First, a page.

Samantha: “Steel Magnolias takes place in Truvy’s Hair Salon in very southern Louisiana. It’s about these six women who are coming into their own, in their own respects. You kind of have like three generations who are finding their way in different ways, like Shelby and Annelle who are just coming into their own as young women, Truvy and M‘Lynn who’ve been here for a hot minute, but are starting to understand and realize more about themselves and their marriages. Then Clairee and Ouiser who are past their prime, but then realize that they’re really not. There’s so much more to do and be.”

Sierra: “It’s a show about six women supporting each other and the role that friendship has in their lives. I mean, you see these women grow and change and learn what life has in store for them. I think it’s really fun in this show specifically to just see how these relationships are so interdependent. And for me, when I’m telling my friends, especially my friends that don’t understand theater, why you should come to this show: It’s about the power of womanhood. It’s about what it means to be a woman. It is about the power that friendships have on each other is it is this very relatable, meaningful story that I think is important for everyone to hear. Especially for women to come and see and enjoy and understand.”

Samantha: “I play Ouiser Boudreaux, who is the meanest of the group without a doubt. She’s in her sixties, she’s been divorced twice. She has three kids who as far as we know are estranged from her. She has kind of tried to be what a southern woman is expected to be and been bitten every course of the way, which is why she doesn’t really fit it. And to me that’s important because I’ve never really meshed with like the whole southern woman idea, like a West Virginia woman. I feel understood in a way that I’m like separate from like the other women I grew up with, but it’s also helped me embrace what it means to be someone from this kind of area.”

Sierra: “I play Clairee Belcher; she is the mayor’s wife, her husband has passed away. She’s just the rich old lady who’s like trying to still be cool. In the course of the show, she cuts her hair and is obviously having an almost midlife crisis. I think for, for me personally, Clairee has meant a lot because she is so confident in herself and in who she is in the community.I have lofty goals and ambitions and for me it’s really nice to play somebody who has fulfilled those to the highest extent, but is also still very community oriented.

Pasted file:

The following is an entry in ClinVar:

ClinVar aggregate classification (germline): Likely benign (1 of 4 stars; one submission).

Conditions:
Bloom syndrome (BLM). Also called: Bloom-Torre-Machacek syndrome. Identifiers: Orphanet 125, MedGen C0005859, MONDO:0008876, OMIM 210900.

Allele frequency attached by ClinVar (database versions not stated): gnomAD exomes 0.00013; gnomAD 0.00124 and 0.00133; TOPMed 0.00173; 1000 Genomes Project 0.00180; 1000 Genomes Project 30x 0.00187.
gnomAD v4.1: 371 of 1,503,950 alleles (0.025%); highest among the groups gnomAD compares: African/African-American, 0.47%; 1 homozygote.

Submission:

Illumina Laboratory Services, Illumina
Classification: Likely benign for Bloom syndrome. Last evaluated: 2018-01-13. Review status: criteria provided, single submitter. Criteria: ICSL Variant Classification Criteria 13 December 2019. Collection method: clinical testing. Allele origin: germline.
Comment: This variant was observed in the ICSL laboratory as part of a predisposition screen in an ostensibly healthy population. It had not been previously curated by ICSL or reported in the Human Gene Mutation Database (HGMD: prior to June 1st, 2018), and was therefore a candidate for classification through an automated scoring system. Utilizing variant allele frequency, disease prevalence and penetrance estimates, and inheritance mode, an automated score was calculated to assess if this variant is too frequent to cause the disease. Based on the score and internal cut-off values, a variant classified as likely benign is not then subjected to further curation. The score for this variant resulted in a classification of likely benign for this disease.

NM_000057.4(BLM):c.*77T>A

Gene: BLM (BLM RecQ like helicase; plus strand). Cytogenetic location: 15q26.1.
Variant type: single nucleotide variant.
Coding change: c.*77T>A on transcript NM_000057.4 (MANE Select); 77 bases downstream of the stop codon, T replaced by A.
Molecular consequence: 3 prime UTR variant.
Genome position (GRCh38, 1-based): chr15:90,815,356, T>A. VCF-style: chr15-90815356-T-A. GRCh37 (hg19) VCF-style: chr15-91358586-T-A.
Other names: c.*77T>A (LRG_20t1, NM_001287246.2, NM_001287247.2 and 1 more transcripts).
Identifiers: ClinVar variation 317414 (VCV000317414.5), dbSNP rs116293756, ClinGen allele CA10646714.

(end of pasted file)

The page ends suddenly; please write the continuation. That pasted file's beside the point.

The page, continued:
She has achieved so much. She has wealth, she has notoriety, but she still comes every week to this beauty salon to be with people. And I think for me that’s just, it’s really echoed what I’ve discovered has been important to me, especially in college and trying to navigate all of that is you, you have very close friends that you can rely upon.

And for both in and out of the show, it is these women. Like I truly don’t know where I would be without the cast, and I don’t think Clairee would know where she would be without these women in her life. And so it’s been very cathartic to get to build those relationships in such a meaningful, wonderful way. The running joke is like one of us cries every rehearsal and that’s been me more times than I would like to count. But they’re here to support me and it’s lovely knowing that and having that.”

Steel Magnolias will continue to run February 16th-18th, as well as February 22nd-25th; doors open at 7pm, show starts at 7:30 pm. Tickets are available at Playhouse box office located across from the Marshall University Student Center on Fifth Avenue, or tickets can be purchased via phone at 304-696-ARTS.